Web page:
OAKLAND, Calif. — Control of the House will be decided by a handful of races around the nation, and California alone has at least five whose outcome may hinge on a single issue: abortion.
The Supreme Court decision overturning Roe v. Wade has made Speaker Nancy Pelosi’s home state the place that may ultimately decide whether she continues to swing the House gavel in January — or gives a native son, Kevin McCarthy, a shot at the job.
Support for abortion rights is strong in California, where the Democrats who dominate state government have placed an initiative on the ballot to enshrine access in the state constitution. Prop 1, as it’s known, has support from 69 percent of likely voters.
That’s expected to drive supporters of abortion rights to the polls in a way that will likely hurt GOP candidates in the tighter races, such as those held by Republican incumbents Rep. Mike Garcia in the suburbs at the northern edge of LA and Rep. Ken Calvert, who now must face voters in Palm Springs because of redistricting.
Republican candidates in areas with significant numbers of college-educated voters will be in the most trouble unless they can change the subject to something else, perhaps immigration, says GOP strategist Mike Madrid. “There’s no good answer to abortion,” he said. “On the face of it, when Republicans are talking about the issue, they’re losing.”
Here’s a look at five races to watch:
CA-27 (Garcia vs. Smith): This may be the California district where the fall of Roe could play the greatest role. GOP Rep. Mike Garcia barely held onto the exurban district on the north edges of Los Angeles in 2020, prevailing by a mere 333 votes. Redistricting has painted it bluer. Republican candidates cumulatively finished less than a percentage point ahead of former Assemblymember Christy Smith and other Democrats in the primary.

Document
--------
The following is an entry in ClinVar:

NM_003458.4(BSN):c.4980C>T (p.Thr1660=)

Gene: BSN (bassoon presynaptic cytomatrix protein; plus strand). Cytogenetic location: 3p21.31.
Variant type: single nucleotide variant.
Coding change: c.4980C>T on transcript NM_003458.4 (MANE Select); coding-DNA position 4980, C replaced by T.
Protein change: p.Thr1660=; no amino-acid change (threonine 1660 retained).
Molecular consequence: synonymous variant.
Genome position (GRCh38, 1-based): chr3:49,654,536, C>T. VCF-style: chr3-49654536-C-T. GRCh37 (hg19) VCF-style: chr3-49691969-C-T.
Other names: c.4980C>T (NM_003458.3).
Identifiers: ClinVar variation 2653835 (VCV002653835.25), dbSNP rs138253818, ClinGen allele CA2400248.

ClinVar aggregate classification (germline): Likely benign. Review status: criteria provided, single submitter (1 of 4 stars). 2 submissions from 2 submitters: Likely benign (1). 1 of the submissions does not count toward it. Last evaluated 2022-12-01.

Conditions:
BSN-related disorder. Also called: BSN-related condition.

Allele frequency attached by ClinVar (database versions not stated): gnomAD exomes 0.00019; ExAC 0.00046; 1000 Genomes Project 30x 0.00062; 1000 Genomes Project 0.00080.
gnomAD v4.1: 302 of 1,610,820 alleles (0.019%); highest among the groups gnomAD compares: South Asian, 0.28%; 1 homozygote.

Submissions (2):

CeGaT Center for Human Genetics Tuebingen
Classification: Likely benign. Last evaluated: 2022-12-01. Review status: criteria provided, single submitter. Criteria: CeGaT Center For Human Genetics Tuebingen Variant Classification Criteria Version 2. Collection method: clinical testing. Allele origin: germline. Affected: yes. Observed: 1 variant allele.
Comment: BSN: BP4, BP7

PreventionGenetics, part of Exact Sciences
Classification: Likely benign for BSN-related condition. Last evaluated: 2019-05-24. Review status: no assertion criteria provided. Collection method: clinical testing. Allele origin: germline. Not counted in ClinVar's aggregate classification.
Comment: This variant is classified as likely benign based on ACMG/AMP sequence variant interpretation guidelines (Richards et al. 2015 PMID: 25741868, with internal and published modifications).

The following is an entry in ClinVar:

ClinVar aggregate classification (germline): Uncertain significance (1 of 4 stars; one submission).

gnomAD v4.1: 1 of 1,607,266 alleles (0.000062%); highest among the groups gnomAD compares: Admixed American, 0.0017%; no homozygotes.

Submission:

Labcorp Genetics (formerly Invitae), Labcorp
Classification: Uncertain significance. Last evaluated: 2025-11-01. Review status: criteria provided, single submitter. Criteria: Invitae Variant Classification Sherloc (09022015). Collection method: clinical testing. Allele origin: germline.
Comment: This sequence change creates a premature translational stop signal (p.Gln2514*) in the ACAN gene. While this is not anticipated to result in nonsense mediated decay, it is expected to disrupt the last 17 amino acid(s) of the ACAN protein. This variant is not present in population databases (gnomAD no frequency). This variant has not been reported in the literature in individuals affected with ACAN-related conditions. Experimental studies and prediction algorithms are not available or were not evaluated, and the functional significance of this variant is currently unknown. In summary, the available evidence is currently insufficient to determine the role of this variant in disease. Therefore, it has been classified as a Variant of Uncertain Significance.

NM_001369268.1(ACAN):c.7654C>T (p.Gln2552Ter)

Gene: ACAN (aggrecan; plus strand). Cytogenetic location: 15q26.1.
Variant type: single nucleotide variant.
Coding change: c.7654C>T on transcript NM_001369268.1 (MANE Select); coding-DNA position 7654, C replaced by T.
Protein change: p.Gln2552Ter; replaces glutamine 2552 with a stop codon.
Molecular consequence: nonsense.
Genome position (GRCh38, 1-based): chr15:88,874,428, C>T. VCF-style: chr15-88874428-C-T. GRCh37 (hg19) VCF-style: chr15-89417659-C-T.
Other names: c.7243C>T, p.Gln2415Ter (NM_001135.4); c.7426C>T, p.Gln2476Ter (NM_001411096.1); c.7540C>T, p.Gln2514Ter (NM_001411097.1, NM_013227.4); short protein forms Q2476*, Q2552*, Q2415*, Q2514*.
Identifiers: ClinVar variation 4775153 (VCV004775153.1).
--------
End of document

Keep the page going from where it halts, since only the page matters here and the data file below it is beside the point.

Smith has been emphasizing the abortion issue since before the Supreme Court’s decision. She has continued to make it a campaign centerpiece, tweeting about “Roevember” and launching a campaign ad saying Garcia was “leading the nationwide effort to ban abortion” and noting he signed on to a legal brief urging the end of abortion protections. Garcia has remained focused on economic issues like inflation and taxes. He has asserted the Supreme Court’s decision would not affect abortion access in California.